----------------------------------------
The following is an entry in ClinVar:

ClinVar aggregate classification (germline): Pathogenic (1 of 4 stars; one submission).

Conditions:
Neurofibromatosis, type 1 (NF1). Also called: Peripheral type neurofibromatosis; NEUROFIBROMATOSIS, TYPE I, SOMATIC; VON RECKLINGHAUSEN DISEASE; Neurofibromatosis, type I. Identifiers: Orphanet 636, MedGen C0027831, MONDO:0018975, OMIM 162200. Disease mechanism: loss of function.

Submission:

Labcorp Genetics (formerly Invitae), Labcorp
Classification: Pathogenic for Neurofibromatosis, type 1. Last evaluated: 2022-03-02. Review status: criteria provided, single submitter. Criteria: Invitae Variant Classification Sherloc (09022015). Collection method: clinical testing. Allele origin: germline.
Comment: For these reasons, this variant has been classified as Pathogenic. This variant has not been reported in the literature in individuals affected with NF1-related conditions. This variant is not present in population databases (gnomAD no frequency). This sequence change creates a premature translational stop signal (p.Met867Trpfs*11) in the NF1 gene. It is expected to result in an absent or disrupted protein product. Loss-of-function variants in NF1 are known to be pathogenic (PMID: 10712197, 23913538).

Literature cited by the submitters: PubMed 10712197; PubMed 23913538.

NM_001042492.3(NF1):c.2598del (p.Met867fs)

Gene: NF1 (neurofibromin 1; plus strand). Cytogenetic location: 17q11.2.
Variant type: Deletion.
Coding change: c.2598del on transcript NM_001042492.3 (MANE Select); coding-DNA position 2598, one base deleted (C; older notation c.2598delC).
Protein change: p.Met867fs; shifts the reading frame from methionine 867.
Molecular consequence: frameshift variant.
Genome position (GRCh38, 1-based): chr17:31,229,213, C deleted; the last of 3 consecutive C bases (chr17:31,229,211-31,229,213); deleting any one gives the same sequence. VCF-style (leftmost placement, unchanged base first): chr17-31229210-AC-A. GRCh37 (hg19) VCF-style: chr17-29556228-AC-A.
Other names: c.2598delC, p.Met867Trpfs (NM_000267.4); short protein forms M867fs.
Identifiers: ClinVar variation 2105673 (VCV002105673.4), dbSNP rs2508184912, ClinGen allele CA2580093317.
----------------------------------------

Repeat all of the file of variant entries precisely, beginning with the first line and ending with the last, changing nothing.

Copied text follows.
The following is an entry in ClinVar:

ClinVar aggregate classification (germline): Pathogenic (1 of 4 stars; one submission).

Conditions:
Neurofibromatosis, type 1 (NF1). Also called: Peripheral type neurofibromatosis; NEUROFIBROMATOSIS, TYPE I, SOMATIC; VON RECKLINGHAUSEN DISEASE; Neurofibromatosis, type I. Identifiers: Orphanet 636, MedGen C0027831, MONDO:0018975, OMIM 162200. Disease mechanism: loss of function.

Submission:

Labcorp Genetics (formerly Invitae), Labcorp
Classification: Pathogenic for Neurofibromatosis, type 1. Last evaluated: 2022-03-02. Review status: criteria provided, single submitter. Criteria: Invitae Variant Classification Sherloc (09022015). Collection method: clinical testing. Allele origin: germline.
Comment: For these reasons, this variant has been classified as Pathogenic. This variant has not been reported in the literature in individuals affected with NF1-related conditions. This variant is not present in population databases (gnomAD no frequency). This sequence change creates a premature translational stop signal (p.Met867Trpfs*11) in the NF1 gene. It is expected to result in an absent or disrupted protein product. Loss-of-function variants in NF1 are known to be pathogenic (PMID: 10712197, 23913538).

Literature cited by the submitters: PubMed 10712197; PubMed 23913538.

NM_001042492.3(NF1):c.2598del (p.Met867fs)

Gene: NF1 (neurofibromin 1; plus strand). Cytogenetic location: 17q11.2.
Variant type: Deletion.
Coding change: c.2598del on transcript NM_001042492.3 (MANE Select); coding-DNA position 2598, one base deleted (C; older notation c.2598delC).
Protein change: p.Met867fs; shifts the reading frame from methionine 867.
Molecular consequence: frameshift variant.
Genome position (GRCh38, 1-based): chr17:31,229,213, C deleted; the last of 3 consecutive C bases (chr17:31,229,211-31,229,213); deleting any one gives the same sequence. VCF-style (leftmost placement, unchanged base first): chr17-31229210-AC-A. GRCh37 (hg19) VCF-style: chr17-29556228-AC-A.
Other names: c.2598delC, p.Met867Trpfs (NM_000267.4); short protein forms M867fs.
Identifiers: ClinVar variation 2105673 (VCV002105673.4), dbSNP rs2508184912, ClinGen allele CA2580093317.